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43 minutes ago, PaulS said:

Like I said - Each to their own.  If it works for you and makes you a better person for our community - great.

Like I said, It does. One hopes your take works for you.

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True but at times, hearing or reading the words of another (or interacting with another) can be a pleasant surprise or unsettling or even be experienced as a judgement (a mirror thrown up in front of

On 3/3/2020 at 10:48 PM, PaulS said:

Actually - there probably wasn’t such a man (well, not Jesus anyway).  As an aside, this story seems to be one of those myths about Jesus that then became tradition for thousands of years, before later scholars identified it as likely a false attribution to Jesus.   Scholars generally agree this isn’t an original story about Jesus but a later addition.  Most modern bibles don’t even relate the story any more.  Take it as good news by all means (personally I think not stoning people is a good idea too) but it is likely a fable.

 

On 3/4/2020 at 7:42 AM, thormas said:

I agree that the story is 'questionable' as historical but as Allison and others scholars say, this is the kind of thing that Jesus would say and do. In other words the 'fable' rings true; the myth speaks a truth. And the historical reality is that the disciples and first generation of followers of Jesus did not stone others: they accepted and lived his way (some of his later followers screwed the pooch with inquisitions and burnings though - but his was not all of his followers). 

So the fable or myth works for me, works for Christians, works for PCs - glass is more than half full, it is spilling over it is so full (that too is not a literal truth).

p.s. just as Washington never cut down the cherry tree - the fable speaks to his being a truthful, upright man - so too this fable speaks to Jesus. You won't hear either fable given a modern spin and applied to the trumpster. Simply, people would say, this symbolizes George or the other one symbolizes Jesus - but neither 'reveals a truth' about Donald.

There is actually some scholarly debate going on about this subject and these verses. Though it is true that the verses are not in the first textual witness we have of the gospel of John, these are still the first textual witness that we have, and not the first ones that ever existed.

Also there is some real mention and debate that they were part of the original oral traditions about Jesus, just like much of everything else in the canonized New Testament, and that it could have just as well been something that Jesus said and did.

Just how and why they got left out, or left out and then replaced, is another question.

.

As another note: Just because George Washington didn't cut down a cherry tree, didn't really sleep everywhere people said he slept, and probably didn't end up in a place in heaven exactly like the painting in the Capital Rotunda depicts and discribes him,... …  Doesn't mean he didn't exist or that he wasn't our first President. 

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1 hour ago, Elen1107 said:

There is actually some scholarly debate going on about this subject and these verses. 

Looks like you got the hang of quoting/multiquoting! 😀

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6 hours ago, Elen1107 said:

As another note: Just because George Washington didn't cut down a cherry tree, didn't really sleep everywhere people said he slept, and probably didn't end up in a place in heaven exactly like the painting in the Capital Rotunda depicts and discribes him,... …  Doesn't mean he didn't exist or that he wasn't our first President.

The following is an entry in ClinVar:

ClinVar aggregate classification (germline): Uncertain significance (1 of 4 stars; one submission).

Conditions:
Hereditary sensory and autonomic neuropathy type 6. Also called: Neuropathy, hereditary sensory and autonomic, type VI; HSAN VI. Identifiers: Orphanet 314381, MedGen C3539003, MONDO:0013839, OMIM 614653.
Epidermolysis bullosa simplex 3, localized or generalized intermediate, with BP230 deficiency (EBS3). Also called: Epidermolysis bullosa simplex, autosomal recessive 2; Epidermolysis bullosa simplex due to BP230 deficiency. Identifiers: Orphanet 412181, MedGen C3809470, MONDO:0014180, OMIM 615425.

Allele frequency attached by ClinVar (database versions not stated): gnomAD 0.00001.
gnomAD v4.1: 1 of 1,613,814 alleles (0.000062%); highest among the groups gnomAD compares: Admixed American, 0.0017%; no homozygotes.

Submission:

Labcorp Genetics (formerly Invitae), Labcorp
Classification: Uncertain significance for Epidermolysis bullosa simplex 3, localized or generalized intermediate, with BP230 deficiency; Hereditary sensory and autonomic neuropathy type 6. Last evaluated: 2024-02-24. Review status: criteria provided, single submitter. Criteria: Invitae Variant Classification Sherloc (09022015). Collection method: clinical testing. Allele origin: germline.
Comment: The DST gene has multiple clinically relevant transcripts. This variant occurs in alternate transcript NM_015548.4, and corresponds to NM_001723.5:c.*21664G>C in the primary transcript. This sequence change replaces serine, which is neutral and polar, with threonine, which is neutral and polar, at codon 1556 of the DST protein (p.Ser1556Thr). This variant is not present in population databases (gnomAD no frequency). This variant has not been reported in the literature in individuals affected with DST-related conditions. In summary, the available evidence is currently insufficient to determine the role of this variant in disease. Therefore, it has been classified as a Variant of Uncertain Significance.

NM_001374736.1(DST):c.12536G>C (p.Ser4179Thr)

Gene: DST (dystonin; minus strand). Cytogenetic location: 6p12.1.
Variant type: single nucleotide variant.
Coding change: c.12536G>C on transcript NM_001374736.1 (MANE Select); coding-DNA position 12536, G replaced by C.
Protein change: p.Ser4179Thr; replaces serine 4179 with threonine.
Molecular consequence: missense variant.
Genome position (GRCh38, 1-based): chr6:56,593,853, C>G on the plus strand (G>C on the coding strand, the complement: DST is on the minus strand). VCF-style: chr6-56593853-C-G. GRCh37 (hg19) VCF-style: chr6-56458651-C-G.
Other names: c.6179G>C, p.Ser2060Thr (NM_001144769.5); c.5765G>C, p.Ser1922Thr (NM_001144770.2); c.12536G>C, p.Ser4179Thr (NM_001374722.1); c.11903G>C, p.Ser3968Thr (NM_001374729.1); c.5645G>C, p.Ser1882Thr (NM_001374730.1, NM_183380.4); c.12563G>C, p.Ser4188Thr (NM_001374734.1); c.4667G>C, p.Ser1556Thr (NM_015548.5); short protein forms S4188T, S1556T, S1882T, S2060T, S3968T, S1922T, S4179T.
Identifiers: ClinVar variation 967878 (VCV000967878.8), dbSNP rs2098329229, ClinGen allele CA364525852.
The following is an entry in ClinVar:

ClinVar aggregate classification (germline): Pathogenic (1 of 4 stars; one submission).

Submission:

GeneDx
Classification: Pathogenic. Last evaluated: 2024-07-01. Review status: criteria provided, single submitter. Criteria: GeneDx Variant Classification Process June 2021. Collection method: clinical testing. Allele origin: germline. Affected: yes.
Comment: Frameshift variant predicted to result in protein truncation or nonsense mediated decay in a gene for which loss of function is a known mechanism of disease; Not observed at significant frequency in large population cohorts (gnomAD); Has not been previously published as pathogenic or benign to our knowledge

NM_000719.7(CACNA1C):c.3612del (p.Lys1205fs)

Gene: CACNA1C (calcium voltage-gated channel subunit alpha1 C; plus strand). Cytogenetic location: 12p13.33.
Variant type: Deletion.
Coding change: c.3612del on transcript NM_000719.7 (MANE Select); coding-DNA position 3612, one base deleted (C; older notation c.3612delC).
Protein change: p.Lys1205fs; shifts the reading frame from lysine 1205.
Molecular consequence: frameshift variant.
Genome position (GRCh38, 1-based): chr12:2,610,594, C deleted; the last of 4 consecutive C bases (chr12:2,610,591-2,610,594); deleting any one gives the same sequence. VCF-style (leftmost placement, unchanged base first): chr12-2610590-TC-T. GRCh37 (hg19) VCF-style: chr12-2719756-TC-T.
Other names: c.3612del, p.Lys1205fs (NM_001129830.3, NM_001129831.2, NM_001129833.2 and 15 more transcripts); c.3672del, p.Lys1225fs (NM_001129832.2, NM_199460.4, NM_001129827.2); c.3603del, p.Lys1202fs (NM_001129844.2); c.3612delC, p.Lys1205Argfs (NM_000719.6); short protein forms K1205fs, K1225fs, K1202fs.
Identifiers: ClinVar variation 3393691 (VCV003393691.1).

True. It also doesn't mean he was not experienced and remembered as a truthful man who did have to sleep and did sleep in many places given his travels as a military man or that he is not in heaven, however we might envision it

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6 hours ago, Elen1107 said:

There is actually some scholarly debate going on about this subject and these verses. Though it is true that the verses are not in the first textual witness we have of the gospel of John, these are still the first textual witness that we have, and not the first ones that ever existed.

Also there is some real mention and debate that they were part of the original oral traditions about Jesus, just like much of everything else in the canonized New Testament, and that it could have just as well been something that Jesus said and did.

Just how and why they got left out, or left out and then replaced, is another question.

Are you speaking generally or do you mean Ehrman or someone else writing about these verses? I'd like to look into to it a bit more. 

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1 minute ago, thormas said:

True. It also doesn't mean he was not experienced and remembered as a truthful man who did have to sleep and did sleep in many places given his travels as a military man or that he is not in heaven, however we might envision it

Yes, I agree with you here. It also doesn't mean he was an absolutely perfect person. . . Though being "The man who would not be king", especially in that day and age, I think really does say something 'big' about the person.

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2 minutes ago, thormas said:

Are you speaking generally or do you mean Ehrman or someone else writing about these verses? I'd like to look into to it a bit more. 

Both. 

I've seen it in J. S. Spong's talks and lectures. I follow him a bit.

It also comes up in general discussions.

I've got to wonder what would have happened if it was just the man who was "caught in the act of adultery", who was brought forward and accused. & what would have happened then. ...

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4 minutes ago, Elen1107 said:

Both. 

I've seen it in J. S. Spong's talks and lectures. I follow him a bit.

It also comes up in general discussions.

I've got to wonder what would have happened if it was just the man who was "caught in the act of adultery", who was brought forward and accused. & what would have happened then. ...